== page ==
To the Beat of a Different Drummer:
By Jody Ewing
July 26, 2001
People often go to great lengths to keep secrets – they lie, become evasive, or masquerade a truth by outwardly displaying the opposite of what they feel. Secrets become more frightening when admitting they exist means risking being cast as peculiar.
Author Gwyn Hyman Rubio brings this issue to the fore with a child’s-eye look from the inside out on how it feels to be dissimilar in a uniform society.
“Icy Sparks,” Rubio’s first novel and the March, 2001 Oprah Book Club pick, tells the story of 10-year-old Icy Sparks, a bright and curious child who begins to croak, pop her eyes, and experience other unexplained symptoms. Set in Eastern Kentucky in 1956, Icy’s behavior is the source of mystery, confusion and deep humiliation.
As an adult, Icy discovers she suffers from Tourette Syndrome, a rare neurological disorder characterized by tics – involuntary movements or vocalizations that occur repeatedly in the same way. Narrated by an adult, Icy looking back, the story captures not just the challenges of being an outcast but the struggles one goes through in a seemingly endless search for answers.
Rubio, who does not suffer from Tourette Syndrome (TS) herself, grew up with epilepsy, another neurological disorder. She says she wanted to write a book about a child who felt different.
“I grew up in south Georgia, and had epilepsy as a child,” Rubio said from her home in Kentucky, her home for the past 23 years. “People thought it was strange behavior for a child, but I was actually having small seizures. It wasn’t diagnosed until I was in my 30s.”
She wanted to write a story about a little girl who didn’t fit in, but wasn’t quite sure what problem to give the girl. Then she ran across the essay “The Man Who Mistook His Wife for a Hat,” written by the renowned Dr. Oliver Sacks.
“It was about a man with Tourette Syndrome,” Rubio said. “It talked about how creative art heals him, and I thought it was a good metaphor – the healing power of art. I thought at the time that I would use Tourette Syndrome as a metaphor for people who are different.”
Shortly after reading the essay, Rubio learned that the Tourette Syndrome Association (TSA) was holding a conference in Lexington, Ky., a mere hour from where she lived. She decided to attend. When a surgeon gave a speech about how his tics stopped when he entered the operating room and the healing power of creating, she knew it was a sign. She had to write the book.
Still, the little girl didn’t have a name. Then one day, while walking through the cemetery with her husband, their eyes fell on a marker named “Icy.” A few markers down, they saw “Sparks,” and her heroine was born. She began writing the novel the very next day.
Published in July 1998, the book garnered modest sales until being chosen as an Oprah book club pick for March 2001. At that point, sales soured, bringing awareness to a disorder that, even in the 21st century, is as much still misunderstood as it is often stereotyped.
There is no “typical” case of TS, as symptoms cover a spectrum from mild to quite severe. They range from eye blinking, head jerking and throat clearing to yelping, self-injurious actions and uttering words or phrases out of context. The term “involuntary” used to describe tics also is confusing since most people with TS do have some control over their symptoms.
What others may not recognize, however, is that the control or stifling of tics, which can be exercised anywhere from seconds to hours at a time, often merely postpones more severe outbursts which eventually must be expressed.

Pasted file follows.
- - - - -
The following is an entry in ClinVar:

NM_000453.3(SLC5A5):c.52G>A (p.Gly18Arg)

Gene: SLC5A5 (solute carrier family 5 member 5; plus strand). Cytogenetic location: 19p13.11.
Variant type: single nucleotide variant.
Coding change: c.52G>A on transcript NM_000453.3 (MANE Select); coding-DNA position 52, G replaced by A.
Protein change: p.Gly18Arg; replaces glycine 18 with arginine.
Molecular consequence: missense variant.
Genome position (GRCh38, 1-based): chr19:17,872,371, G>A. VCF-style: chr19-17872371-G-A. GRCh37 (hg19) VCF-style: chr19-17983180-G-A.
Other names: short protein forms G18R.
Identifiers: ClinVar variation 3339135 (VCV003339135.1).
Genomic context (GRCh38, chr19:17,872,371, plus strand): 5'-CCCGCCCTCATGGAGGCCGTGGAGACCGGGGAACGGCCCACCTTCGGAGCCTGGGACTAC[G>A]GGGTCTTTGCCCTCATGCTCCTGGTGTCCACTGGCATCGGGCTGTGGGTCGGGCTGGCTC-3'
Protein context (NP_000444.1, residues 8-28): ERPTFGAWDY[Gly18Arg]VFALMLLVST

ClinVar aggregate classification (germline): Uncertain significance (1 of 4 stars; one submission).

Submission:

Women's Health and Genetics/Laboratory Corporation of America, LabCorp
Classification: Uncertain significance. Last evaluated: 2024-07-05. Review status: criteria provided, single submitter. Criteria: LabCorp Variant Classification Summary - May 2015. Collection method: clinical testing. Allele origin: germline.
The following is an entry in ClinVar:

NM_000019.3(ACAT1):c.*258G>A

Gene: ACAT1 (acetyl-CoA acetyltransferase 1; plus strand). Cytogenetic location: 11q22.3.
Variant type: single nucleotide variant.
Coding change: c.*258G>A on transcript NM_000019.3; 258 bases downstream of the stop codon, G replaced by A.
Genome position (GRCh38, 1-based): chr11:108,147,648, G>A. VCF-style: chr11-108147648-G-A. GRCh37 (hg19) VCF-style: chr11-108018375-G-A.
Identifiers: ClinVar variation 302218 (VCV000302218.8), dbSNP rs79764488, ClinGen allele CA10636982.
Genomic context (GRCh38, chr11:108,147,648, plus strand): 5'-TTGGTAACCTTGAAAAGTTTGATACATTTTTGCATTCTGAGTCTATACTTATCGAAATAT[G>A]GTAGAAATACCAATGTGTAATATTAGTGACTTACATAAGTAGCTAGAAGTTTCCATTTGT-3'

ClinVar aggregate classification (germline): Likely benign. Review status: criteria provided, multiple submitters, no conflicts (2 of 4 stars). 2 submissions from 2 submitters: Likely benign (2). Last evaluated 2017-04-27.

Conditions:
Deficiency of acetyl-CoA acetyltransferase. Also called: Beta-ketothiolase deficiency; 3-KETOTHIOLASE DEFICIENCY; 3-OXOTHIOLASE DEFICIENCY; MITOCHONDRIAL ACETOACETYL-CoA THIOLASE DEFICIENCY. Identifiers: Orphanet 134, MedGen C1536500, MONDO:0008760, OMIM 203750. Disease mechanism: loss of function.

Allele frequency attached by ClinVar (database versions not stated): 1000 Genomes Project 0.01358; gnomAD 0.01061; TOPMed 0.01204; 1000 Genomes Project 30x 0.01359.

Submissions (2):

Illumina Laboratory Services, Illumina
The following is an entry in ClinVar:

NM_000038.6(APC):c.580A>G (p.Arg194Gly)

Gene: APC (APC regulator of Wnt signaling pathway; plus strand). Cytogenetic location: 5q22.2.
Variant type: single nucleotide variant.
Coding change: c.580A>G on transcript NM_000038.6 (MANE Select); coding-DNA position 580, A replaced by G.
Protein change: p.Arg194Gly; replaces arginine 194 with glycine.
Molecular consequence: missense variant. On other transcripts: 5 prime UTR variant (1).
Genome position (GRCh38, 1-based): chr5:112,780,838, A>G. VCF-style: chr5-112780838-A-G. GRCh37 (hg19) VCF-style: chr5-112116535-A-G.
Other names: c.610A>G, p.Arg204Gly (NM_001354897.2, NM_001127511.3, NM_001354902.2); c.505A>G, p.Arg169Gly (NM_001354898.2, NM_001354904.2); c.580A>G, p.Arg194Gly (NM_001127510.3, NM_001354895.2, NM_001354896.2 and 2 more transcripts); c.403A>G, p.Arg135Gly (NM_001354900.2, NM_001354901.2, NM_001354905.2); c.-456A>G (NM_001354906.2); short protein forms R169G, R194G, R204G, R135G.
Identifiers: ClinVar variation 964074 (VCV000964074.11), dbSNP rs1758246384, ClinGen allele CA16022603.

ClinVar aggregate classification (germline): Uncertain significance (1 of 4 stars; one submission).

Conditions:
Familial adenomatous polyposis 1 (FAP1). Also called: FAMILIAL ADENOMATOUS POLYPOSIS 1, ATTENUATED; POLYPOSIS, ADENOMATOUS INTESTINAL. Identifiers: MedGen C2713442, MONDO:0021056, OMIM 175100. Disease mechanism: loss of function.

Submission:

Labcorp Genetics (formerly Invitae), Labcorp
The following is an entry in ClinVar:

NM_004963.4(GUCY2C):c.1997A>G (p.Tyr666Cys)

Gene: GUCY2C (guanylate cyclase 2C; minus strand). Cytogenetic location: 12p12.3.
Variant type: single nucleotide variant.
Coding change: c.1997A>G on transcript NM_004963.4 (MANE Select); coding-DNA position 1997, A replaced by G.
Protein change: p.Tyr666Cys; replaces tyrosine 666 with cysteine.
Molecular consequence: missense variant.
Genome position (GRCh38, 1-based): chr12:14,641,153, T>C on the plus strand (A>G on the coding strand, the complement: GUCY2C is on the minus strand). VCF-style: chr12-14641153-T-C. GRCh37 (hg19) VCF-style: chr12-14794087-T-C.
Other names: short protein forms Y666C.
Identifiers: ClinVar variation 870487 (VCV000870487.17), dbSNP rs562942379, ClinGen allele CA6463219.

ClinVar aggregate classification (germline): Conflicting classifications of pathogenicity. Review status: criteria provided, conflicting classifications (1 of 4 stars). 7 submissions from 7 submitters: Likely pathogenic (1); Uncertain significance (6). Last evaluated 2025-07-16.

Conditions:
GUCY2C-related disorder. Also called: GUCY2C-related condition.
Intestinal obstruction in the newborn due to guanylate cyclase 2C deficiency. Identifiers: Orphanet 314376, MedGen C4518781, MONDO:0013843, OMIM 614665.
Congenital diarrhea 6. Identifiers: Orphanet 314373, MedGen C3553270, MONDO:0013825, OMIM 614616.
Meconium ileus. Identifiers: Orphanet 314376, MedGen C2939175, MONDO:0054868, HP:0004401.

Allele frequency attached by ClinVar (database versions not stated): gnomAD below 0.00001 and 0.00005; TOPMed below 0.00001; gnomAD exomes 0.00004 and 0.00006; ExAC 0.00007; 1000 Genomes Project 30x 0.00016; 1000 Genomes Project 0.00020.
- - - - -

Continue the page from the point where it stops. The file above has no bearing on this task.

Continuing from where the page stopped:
The Oprah book club discussion explored this very factor. Rubio chatted with three others on a panel, including a teacher who’d kept her disorder a secret from everyone except her husband and doctor.
“She was a French teacher, yet kept all her tics under control while she taught,” Rubio said. “She said it was like tensing up all the muscles in her body, and by the end of the day she was exhausted.”
Other co-morbid syndromes, such as Attention Deficit Hyperactivity Disorder and Obsessive Compulsive Disorder, add additional elements to a disorder, which makes it more difficult for people to comprehend. Coprolalia (profanity), while the most spectacular of the symptoms, actually is seen in only a minority (15-30 percent) of those with TS, yet often is the hallmark TS stereotype.
For Rubio’s book discussion, Oprah formatted the first half hour of her show entirely to TS awareness, showing clips from interviews of others who lived with TS, including children and former professional baseball player Jim Eisenreich.
The ex-L.A. Dodgers hitter had symptoms of TS by age 6, but didn’t know there was a name for it until he was 23, then playing for the Minnesota Twins. Eisenreich founded the Jim Eisenreich Foundation in 1996 for children with Tourette’s and has played a significant role in educating the public about the disorder.
Rubio is no stranger to dealing with special children, having worked as a preschool program coordinator while serving in Costa Rica with the Peace Corps.
She’s no stranger to writing, either. Her father, Mac Hyman, wrote the bestselling “No Time for Sergeants” in 1954 when he was only 31 years old.
“Throughout my life, I flirted with writing but never really embraced it,” Rubio said. “Not until I graduated with an MFA in Creative Writing from Warren Wilson College in North Carolina, did I decide to get serious about it.”
Rubio says “Icy Sparks” is a book that can be read at different levels, whether as a person with Tourette’s or the parent of a child who has it. Still, there is one message she hopes will shine through.
“People should embrace the part of them that’s different,” Rubio says. “It’s not something to be ashamed of. We all have parts of us that are different that we would rather keep hidden, but often, those differences bring us together more than our likenesses.”